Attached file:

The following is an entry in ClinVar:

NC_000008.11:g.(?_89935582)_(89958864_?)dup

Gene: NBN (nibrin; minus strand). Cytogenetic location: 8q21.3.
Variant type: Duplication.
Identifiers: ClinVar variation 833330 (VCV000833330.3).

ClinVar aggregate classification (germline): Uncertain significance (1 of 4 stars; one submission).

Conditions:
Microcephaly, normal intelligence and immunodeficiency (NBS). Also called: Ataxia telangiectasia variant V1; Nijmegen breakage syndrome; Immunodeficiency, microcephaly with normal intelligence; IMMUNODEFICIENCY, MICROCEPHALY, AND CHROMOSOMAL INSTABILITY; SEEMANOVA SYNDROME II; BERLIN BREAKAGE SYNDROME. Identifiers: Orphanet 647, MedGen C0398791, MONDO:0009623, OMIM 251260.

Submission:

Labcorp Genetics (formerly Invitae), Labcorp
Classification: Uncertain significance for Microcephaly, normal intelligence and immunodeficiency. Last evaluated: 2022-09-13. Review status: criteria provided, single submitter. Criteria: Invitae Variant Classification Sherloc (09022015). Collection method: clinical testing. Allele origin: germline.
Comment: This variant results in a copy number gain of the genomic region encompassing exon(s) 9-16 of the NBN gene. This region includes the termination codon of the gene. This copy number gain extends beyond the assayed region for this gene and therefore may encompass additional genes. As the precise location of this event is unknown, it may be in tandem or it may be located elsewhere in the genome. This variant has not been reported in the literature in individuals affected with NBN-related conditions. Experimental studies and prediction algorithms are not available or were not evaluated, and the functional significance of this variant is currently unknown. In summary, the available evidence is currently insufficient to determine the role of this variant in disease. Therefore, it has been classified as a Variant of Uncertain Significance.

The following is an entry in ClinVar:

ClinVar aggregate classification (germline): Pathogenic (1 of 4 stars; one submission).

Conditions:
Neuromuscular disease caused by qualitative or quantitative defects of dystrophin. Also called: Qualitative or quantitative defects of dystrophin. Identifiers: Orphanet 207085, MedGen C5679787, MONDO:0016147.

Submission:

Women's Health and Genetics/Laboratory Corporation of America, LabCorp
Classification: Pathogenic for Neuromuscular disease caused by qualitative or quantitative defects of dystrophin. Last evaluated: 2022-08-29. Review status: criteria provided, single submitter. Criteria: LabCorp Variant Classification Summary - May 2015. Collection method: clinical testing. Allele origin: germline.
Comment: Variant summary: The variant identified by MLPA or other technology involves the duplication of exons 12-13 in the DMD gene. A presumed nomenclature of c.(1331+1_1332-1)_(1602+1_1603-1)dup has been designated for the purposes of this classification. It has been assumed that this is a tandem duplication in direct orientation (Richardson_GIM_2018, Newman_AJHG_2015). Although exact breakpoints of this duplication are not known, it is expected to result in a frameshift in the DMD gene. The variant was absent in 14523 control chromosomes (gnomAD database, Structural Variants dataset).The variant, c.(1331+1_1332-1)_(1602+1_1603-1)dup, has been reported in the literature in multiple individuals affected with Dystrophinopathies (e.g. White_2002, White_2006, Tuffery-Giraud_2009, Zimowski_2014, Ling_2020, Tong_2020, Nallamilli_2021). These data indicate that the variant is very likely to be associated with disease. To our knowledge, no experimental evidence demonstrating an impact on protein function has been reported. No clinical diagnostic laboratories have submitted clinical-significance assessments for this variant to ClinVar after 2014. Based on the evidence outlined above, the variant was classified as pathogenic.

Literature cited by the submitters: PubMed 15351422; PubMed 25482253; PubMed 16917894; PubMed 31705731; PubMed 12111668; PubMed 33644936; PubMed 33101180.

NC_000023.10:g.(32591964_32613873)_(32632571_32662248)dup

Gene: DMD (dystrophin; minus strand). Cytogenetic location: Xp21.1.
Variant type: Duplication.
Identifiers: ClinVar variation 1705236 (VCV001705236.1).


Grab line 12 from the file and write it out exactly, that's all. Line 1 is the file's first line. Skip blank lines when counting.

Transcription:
Comment: This variant results in a copy number gain of the genomic region encompassing exon(s) 9-16 of the NBN gene. This region includes the termination codon of the gene. This copy number gain extends beyond the assayed region for this gene and therefore may encompass additional genes. As the precise location of this event is unknown, it may be in tandem or it may be located elsewhere in the genome. This variant has not been reported in the literature in individuals affected with NBN-related conditions. Experimental studies and prediction algorithms are not available or were not evaluated, and the functional significance of this variant is currently unknown. In summary, the available evidence is currently insufficient to determine the role of this variant in disease. Therefore, it has been classified as a Variant of Uncertain Significance.